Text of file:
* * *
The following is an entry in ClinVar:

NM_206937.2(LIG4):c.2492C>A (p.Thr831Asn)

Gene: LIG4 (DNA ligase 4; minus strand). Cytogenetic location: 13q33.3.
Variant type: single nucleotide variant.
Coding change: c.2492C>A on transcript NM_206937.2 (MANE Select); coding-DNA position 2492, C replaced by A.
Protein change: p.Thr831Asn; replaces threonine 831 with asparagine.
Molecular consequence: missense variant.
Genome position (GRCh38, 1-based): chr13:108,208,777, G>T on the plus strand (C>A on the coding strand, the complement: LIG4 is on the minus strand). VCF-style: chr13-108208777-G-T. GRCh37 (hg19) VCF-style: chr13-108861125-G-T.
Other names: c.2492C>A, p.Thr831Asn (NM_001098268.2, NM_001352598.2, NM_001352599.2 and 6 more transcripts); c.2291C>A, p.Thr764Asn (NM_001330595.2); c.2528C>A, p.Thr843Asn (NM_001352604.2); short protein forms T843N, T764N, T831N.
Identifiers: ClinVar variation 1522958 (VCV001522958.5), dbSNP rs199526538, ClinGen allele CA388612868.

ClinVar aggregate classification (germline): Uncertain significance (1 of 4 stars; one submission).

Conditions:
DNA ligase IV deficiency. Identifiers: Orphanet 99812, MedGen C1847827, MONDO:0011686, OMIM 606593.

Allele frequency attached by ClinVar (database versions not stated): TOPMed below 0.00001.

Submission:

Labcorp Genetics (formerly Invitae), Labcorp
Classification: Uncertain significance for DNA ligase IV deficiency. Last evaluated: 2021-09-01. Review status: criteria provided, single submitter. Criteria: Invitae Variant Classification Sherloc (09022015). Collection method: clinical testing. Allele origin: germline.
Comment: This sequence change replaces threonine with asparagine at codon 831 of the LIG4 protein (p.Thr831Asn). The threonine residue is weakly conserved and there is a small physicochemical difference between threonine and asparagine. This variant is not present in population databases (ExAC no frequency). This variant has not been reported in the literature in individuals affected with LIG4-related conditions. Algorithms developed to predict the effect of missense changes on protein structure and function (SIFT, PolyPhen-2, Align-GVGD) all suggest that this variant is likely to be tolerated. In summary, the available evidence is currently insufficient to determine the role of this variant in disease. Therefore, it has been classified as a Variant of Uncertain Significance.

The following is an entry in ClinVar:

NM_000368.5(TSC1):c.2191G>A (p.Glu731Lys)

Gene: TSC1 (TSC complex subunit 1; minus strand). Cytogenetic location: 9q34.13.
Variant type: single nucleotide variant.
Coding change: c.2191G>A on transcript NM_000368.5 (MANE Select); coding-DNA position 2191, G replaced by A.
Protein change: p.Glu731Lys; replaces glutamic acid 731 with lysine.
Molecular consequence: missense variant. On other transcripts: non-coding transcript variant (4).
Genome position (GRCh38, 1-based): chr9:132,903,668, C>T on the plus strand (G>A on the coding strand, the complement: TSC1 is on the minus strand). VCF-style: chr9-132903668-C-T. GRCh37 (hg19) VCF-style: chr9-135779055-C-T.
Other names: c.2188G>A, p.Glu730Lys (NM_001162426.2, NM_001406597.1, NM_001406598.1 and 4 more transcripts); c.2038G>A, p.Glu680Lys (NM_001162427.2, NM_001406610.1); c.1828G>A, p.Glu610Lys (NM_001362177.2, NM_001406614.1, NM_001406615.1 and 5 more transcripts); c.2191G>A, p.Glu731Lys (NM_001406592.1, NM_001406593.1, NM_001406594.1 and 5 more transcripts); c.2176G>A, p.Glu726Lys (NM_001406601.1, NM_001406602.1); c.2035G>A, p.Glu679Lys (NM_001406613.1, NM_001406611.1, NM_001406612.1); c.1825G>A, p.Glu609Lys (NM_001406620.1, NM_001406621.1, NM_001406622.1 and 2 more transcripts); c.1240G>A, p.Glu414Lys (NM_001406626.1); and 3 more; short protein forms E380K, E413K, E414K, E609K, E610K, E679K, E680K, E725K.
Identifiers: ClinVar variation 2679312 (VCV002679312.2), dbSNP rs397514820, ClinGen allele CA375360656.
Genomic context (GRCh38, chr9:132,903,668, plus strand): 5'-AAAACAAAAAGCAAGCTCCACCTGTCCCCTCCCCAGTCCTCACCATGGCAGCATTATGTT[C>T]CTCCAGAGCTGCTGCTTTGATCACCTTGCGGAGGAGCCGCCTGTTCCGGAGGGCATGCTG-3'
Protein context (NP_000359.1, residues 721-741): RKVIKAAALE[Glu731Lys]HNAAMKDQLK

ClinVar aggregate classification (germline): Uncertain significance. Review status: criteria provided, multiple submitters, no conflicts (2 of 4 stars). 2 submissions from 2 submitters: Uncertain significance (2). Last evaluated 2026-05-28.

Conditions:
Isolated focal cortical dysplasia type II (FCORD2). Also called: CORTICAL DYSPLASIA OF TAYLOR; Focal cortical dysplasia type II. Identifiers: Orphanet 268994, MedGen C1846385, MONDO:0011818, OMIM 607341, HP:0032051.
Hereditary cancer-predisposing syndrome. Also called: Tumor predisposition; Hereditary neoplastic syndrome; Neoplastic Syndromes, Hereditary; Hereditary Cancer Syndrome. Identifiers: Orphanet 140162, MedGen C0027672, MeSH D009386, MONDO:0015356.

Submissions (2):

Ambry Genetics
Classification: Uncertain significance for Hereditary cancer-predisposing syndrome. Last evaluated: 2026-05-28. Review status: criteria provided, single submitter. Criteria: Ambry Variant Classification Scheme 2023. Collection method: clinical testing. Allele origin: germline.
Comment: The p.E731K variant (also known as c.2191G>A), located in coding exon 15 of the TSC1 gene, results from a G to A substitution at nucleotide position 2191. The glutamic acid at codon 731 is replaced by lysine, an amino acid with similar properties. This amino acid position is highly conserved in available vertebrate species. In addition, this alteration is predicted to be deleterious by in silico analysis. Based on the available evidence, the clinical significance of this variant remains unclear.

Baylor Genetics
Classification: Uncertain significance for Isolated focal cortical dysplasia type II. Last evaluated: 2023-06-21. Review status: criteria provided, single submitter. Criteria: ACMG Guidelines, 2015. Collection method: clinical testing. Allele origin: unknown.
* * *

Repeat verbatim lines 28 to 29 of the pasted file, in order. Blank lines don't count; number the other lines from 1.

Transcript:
Identifiers: ClinVar variation 2679312 (VCV002679312.2), dbSNP rs397514820, ClinGen allele CA375360656.
Genomic context (GRCh38, chr9:132,903,668, plus strand): 5'-AAAACAAAAAGCAAGCTCCACCTGTCCCCTCCCCAGTCCTCACCATGGCAGCATTATGTT[C>T]CTCCAGAGCTGCTGCTTTGATCACCTTGCGGAGGAGCCGCCTGTTCCGGAGGGCATGCTG-3'